32        AL¿VE

Images are the first interfaces between new entities and human beings, so the role of images is enormously important. Shall this new being look approachable, autonomous, needy, beautiful or strange? We always try to make imagery that is out of reference — we try to give those new beings  new identities with the goal of also catching the audience's curiosity. The task was complex because the image of this new digital life form should represent the expression of its digital genes, as well as different states of growth and reaction to stimuli — such as pain, and eventually express a visible difference between life and death.

When we started our residency in the life science group at Wageningen University & Research, Arvid and I asked, "what is life?” When the idea to attempt to make a digital life form crystallized,  we invited visual artist Vincent Van Dijck to work with us. The way the appearance of the digital life form was thought of was rather bottom up, in the sense that we first had to find a translation of organic DNA and mutation into a digital one, in 3d software and UNITY.

Vincent Van Dijck ︎︎︎

In our creation of Al¿ve, we got inspired by the mechanics of DNA: a string of information which instructs the cell's form. In our translation from the analogue life to the digital, we decided to use BlendShapes, a 3D modeling technique which creates a shape by
blending in between predefined shapes
. This technique is also used in the animation of the cells: by letting the BlendShapes vary around its DNA, an illusion of breathing is created. As each cell is positioned perpendicular to its parent's cell, this breathing results in the movement of the whole body, a bit similar to how a muscle functions.

Al¿ve is a translation of biological life into the digital realm according to the seven criteria of the scientist Tibor Gánti. It physically grows on a phone and consumes computing cycles to calculate the expansion of its body. When the phone is turned off, the machine does not provide enough resources and the creature starts suffering and progressively dying. During its natural growth, Al¿ve utilizes the phone’s memory to store itself until it occupies the entire spare storage. To avoid this phenomenon, the owner of the phone could choose to delete the app and be responsible for the creature’s death or to spread the creature to other phones.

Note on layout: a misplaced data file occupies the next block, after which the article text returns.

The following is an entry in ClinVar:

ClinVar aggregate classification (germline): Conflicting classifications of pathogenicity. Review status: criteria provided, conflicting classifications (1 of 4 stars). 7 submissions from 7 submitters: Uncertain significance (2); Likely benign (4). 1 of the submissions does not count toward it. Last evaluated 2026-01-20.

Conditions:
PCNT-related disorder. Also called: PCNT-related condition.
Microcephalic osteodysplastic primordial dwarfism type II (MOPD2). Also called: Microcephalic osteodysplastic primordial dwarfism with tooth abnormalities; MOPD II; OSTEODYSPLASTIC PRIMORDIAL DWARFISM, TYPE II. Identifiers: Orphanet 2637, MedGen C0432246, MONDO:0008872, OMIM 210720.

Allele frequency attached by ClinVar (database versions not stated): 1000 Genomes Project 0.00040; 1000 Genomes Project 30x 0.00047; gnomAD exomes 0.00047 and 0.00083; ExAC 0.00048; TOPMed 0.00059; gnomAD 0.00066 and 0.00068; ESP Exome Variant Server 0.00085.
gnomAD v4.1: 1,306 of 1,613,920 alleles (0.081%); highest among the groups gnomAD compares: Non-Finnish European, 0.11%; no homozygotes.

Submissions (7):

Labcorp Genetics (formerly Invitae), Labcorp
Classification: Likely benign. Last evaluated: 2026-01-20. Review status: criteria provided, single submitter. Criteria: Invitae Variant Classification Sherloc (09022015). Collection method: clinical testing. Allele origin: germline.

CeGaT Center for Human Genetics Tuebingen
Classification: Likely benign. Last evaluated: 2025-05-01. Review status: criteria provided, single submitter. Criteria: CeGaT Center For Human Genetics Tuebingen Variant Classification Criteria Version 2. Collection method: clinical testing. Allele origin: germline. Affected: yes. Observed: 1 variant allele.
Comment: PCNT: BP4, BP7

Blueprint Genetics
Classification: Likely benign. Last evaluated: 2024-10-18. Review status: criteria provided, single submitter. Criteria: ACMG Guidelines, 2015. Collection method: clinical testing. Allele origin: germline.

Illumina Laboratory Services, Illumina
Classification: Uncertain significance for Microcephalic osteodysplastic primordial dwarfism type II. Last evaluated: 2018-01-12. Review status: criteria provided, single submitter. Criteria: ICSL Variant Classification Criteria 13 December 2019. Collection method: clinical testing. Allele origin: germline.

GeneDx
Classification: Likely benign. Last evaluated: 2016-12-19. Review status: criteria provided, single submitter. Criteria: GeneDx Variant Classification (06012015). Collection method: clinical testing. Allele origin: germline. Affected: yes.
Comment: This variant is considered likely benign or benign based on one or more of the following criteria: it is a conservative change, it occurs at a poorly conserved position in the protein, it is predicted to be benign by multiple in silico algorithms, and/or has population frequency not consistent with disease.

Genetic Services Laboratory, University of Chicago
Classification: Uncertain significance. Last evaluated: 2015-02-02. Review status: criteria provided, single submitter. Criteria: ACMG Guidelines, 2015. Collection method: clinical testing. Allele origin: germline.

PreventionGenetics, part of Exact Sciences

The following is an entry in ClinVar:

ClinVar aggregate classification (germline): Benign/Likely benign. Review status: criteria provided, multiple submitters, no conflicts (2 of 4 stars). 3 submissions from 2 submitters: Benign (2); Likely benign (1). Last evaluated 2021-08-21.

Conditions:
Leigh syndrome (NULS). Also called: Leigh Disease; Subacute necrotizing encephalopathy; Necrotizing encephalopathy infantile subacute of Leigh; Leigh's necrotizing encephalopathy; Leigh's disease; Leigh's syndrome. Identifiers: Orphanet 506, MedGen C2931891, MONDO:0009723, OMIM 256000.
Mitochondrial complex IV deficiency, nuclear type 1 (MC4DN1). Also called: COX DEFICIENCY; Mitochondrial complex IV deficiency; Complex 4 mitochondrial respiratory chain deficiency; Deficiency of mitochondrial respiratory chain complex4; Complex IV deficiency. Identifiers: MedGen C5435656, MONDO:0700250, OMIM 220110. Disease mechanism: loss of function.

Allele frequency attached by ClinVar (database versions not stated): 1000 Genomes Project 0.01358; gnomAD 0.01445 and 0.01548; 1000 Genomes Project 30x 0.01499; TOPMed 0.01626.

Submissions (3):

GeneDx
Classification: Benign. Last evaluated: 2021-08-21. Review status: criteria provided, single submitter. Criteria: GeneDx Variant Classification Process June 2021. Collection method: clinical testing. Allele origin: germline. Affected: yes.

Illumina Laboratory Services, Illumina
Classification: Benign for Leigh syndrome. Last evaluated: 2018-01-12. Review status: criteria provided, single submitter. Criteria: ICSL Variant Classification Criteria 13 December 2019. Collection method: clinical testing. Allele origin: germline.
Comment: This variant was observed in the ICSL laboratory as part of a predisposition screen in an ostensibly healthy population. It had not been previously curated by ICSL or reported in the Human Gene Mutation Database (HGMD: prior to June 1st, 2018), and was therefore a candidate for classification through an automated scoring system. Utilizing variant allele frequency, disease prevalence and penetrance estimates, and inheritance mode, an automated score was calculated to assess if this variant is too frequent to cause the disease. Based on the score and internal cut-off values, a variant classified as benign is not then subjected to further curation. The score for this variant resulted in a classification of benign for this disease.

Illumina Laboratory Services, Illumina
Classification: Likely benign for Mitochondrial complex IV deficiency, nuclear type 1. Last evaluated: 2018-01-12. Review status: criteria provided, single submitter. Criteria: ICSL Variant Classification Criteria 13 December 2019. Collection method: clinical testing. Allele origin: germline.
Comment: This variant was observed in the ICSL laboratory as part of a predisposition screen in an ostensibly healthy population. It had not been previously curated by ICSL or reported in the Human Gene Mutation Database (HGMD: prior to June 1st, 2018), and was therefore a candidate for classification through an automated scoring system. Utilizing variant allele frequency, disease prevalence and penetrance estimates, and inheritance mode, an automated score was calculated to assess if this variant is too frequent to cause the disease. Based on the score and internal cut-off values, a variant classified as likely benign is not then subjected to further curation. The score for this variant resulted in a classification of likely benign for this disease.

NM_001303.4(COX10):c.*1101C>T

Arvid&Marie ︎︎︎ is a duo of artists, experience designers and technological adventurers always aiming to discover new ways to stretch our world. Together Arvid Jense (NL, MSc at TU/e) and Marie Caye (FR, BA Design Academy Eindhoven) collaborate on their shared passion for art and technology. Through the use of interactive objects and performative storytelling, Arvid&Marie use their collaborative effort to explore post-human theories, focusing their creative attention on practical cybernetics and autonomous machines. They believe that researching how humans express themselves, philosophically and technologically, can lead to long lasting, positive change.

AL¿VE is the first project in Arvid&Marie’s three part residency and project series, Augmented Organisms, supported by Creative Industry NL, focused on human and artificial life forms. AL¿VE is developed with partnership with the life sciences department of Wageningen University & Research and visual artist Vincent Van Dijck.